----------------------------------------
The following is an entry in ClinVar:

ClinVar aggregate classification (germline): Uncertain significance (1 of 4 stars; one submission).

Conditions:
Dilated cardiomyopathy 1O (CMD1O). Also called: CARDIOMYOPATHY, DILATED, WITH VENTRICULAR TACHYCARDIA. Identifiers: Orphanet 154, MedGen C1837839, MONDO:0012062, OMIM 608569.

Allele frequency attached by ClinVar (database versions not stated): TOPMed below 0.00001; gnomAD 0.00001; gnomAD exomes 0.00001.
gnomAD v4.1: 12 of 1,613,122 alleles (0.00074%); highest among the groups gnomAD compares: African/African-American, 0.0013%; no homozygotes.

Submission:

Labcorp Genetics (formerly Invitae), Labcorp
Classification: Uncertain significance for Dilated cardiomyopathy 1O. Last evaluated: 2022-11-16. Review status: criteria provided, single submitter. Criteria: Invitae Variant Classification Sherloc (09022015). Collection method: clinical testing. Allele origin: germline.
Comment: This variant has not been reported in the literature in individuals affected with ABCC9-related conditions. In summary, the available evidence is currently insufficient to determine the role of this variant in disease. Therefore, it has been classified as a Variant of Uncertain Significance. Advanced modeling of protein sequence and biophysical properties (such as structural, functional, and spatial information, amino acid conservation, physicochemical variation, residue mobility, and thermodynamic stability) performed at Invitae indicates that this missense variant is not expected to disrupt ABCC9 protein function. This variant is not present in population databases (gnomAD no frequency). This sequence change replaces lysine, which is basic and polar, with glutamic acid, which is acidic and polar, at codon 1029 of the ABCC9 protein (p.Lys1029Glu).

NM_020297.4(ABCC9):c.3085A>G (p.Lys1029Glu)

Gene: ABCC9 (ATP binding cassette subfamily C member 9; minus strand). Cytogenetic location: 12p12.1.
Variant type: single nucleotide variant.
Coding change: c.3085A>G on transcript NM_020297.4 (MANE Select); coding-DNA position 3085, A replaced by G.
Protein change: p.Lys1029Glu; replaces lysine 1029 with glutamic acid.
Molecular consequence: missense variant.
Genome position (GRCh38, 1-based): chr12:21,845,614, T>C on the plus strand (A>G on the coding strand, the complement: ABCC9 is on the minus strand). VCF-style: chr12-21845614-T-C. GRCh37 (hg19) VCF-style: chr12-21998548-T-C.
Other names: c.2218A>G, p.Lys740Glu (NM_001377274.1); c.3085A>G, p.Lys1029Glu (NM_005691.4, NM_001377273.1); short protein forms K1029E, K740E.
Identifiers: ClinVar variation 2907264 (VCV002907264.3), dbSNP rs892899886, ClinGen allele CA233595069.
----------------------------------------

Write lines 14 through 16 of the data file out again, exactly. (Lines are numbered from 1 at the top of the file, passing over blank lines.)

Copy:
Coding change: c.3085A>G on transcript NM_020297.4 (MANE Select); coding-DNA position 3085, A replaced by G.
Protein change: p.Lys1029Glu; replaces lysine 1029 with glutamic acid.
Molecular consequence: missense variant.